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I have come to a similar conclusion, to a large extent. I tend to look towards my skinny-tired bikes for shorter rides/races these days. If you added a fat Ti frame and front suspension to the mix, it would hardly be a contest. :thumbsup:

FWIW, a friend (JR Z on this forum) is doing the Great Divide Tour on his Alfine 8-equipped Pugsley (which weighs on the close order of 60 lbs. just for a local jaunt :eekster:), and that's 2300 miles. So the fat tires have a place in such circumstances, for sure.
 
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A most xcellent comparo showcasing the Muk's trail worthyness. :thumbsup:
 

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This info kind of confirms the info i read here from a german study saying that the lighter wheelset took less energy to get to speed but the heaver wheelset had more flywheel effect so it was easier to mantain forward motion once there.
 

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I have come to a similar conclusion, to a large extent. I tend to look towards my skinny-tired bikes for shorter rides/races these days. If you added a fat Ti frame and front suspension to the mix, it would hardly be a contest. :thumbsup:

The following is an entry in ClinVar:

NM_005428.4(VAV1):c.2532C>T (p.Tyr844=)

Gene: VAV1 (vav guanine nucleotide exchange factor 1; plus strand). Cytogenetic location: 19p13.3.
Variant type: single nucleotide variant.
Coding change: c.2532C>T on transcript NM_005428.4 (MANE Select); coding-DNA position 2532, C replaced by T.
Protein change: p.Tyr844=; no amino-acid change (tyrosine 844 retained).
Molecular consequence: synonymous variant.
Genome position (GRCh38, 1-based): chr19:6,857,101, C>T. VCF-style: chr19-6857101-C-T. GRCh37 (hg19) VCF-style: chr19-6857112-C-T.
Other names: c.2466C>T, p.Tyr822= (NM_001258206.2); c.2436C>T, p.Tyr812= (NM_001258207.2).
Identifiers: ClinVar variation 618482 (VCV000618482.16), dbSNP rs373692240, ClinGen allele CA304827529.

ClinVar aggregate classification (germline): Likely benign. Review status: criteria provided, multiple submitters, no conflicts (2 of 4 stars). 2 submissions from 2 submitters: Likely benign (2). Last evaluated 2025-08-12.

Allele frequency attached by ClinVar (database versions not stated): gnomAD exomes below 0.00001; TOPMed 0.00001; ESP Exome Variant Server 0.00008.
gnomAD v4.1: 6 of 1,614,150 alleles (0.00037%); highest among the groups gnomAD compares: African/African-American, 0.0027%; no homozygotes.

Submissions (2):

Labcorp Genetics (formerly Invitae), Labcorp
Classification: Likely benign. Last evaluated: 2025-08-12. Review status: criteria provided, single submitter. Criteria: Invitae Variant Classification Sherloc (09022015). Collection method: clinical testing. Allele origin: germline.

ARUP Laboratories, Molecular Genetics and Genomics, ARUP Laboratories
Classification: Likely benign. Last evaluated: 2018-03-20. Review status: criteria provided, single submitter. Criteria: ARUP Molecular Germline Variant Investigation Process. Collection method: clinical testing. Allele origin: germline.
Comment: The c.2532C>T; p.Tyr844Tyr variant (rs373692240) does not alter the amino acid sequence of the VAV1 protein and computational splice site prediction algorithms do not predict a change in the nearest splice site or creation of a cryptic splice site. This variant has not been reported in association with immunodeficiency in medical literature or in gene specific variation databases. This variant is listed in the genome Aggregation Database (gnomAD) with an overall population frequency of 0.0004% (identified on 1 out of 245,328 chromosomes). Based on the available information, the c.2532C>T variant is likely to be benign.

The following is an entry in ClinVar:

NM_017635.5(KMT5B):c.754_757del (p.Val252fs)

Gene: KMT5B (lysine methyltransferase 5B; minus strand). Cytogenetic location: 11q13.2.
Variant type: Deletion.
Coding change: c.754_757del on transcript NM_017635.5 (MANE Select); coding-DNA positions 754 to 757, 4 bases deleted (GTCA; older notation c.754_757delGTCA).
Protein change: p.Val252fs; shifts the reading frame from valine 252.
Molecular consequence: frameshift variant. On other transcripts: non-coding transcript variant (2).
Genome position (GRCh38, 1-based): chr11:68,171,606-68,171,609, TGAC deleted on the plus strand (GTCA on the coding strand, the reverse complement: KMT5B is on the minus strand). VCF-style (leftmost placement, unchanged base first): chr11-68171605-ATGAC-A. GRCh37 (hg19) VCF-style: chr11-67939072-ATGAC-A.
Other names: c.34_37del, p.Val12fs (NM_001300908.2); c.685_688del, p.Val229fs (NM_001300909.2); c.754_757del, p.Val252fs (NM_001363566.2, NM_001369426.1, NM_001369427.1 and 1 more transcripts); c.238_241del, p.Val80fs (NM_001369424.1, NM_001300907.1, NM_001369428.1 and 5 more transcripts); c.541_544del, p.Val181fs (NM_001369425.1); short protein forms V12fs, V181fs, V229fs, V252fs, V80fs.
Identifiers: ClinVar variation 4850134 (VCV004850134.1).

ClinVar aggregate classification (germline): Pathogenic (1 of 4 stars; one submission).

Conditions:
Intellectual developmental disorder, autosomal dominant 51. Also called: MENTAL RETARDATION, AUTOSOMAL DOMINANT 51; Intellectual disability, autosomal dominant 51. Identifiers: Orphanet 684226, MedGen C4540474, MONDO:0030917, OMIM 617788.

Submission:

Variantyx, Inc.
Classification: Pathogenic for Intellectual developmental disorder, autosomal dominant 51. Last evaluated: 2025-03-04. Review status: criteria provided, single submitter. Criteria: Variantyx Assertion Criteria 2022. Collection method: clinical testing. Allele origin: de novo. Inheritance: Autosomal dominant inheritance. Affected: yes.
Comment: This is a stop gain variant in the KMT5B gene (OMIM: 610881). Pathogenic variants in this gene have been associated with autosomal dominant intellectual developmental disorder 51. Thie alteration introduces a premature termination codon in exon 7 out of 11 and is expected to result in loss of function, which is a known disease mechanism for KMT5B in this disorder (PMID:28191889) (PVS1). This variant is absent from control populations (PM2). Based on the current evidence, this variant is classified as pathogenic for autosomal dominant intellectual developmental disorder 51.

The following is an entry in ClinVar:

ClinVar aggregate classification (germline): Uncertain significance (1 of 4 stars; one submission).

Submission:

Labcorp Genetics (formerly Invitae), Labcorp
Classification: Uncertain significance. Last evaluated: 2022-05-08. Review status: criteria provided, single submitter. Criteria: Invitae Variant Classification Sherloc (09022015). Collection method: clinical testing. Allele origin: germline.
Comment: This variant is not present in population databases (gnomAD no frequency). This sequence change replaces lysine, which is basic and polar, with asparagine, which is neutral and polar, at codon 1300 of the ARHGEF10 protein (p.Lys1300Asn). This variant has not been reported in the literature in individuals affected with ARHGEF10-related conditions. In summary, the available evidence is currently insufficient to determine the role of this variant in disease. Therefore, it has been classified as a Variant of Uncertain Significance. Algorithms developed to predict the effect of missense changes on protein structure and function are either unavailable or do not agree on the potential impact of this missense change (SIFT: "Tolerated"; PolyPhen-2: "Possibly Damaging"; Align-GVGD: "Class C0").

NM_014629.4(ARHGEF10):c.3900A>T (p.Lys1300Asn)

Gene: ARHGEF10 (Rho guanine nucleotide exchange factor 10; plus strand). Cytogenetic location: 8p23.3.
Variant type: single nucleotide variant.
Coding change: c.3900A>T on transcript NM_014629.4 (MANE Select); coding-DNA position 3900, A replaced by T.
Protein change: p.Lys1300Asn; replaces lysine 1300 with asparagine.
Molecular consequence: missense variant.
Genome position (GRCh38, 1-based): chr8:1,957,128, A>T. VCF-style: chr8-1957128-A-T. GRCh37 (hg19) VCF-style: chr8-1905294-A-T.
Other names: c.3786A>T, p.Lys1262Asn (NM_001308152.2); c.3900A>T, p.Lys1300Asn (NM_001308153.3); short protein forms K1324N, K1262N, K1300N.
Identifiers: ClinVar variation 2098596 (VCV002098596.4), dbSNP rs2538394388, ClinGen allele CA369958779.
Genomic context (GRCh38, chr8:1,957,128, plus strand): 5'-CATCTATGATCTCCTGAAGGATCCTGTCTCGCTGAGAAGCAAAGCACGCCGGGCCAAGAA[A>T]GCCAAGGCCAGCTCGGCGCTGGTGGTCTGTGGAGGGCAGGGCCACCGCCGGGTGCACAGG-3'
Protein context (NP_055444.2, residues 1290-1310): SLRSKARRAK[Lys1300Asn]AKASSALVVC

FWIW, a friend (JR Z on this forum) is doing the Great Divide Tour on his Alfine 8-equipped Pugsley (which weighs on the close order of 60 lbs. just for a local jaunt :eekster:), and that's 2300 miles. So the fat tires have a place in such circumstances, for sure.
My bold :)

I assume that you mean 60lbs fully loaded?
 

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My bold :)

I assume that you mean 60lbs fully loaded?
Well, it was loaded for a "light" ~100 mile jaunt around town. No idea what it will be at for the 2700 mile trek he starts tomorrow (I believe). :yikes:
 

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This info kind of confirms the info i read here from a german study saying that the lighter wheelset took less energy to get to speed but the heaver wheelset had more flywheel effect so it was easier to mantain forward motion once there.
This is so true, after being semi sidelined with a back problem I did come to appreciate the flywheel effect of my fat bike but on the tight twisty stuff where there was a lot of on and off accelerating my back says 29er over fat bike anyday.
 

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FWIW, the ride I ride almost daily takes me ~2:25 on my 29er and around 14% longer at 2:45 on my fat bike. I attribute the difference mostly to rolling resistance of the softly inflated tires.

They are very nearly the same bike but with different tire sizes, 60mm on the 29er, and BFLs on Clown Shoes, with very low inflation, on the fat bike. Both have front suspension with ~100mm of travel.

The ride is about 19 miles with my best guess of around 1500 vertical feet climbing and descending. So it is flatter than the OP's trail, which means rolling resistance is more significant.
 

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sounds like light rear wheel for acceleration and fat front for unexpected impacts may be your point of perfection. :D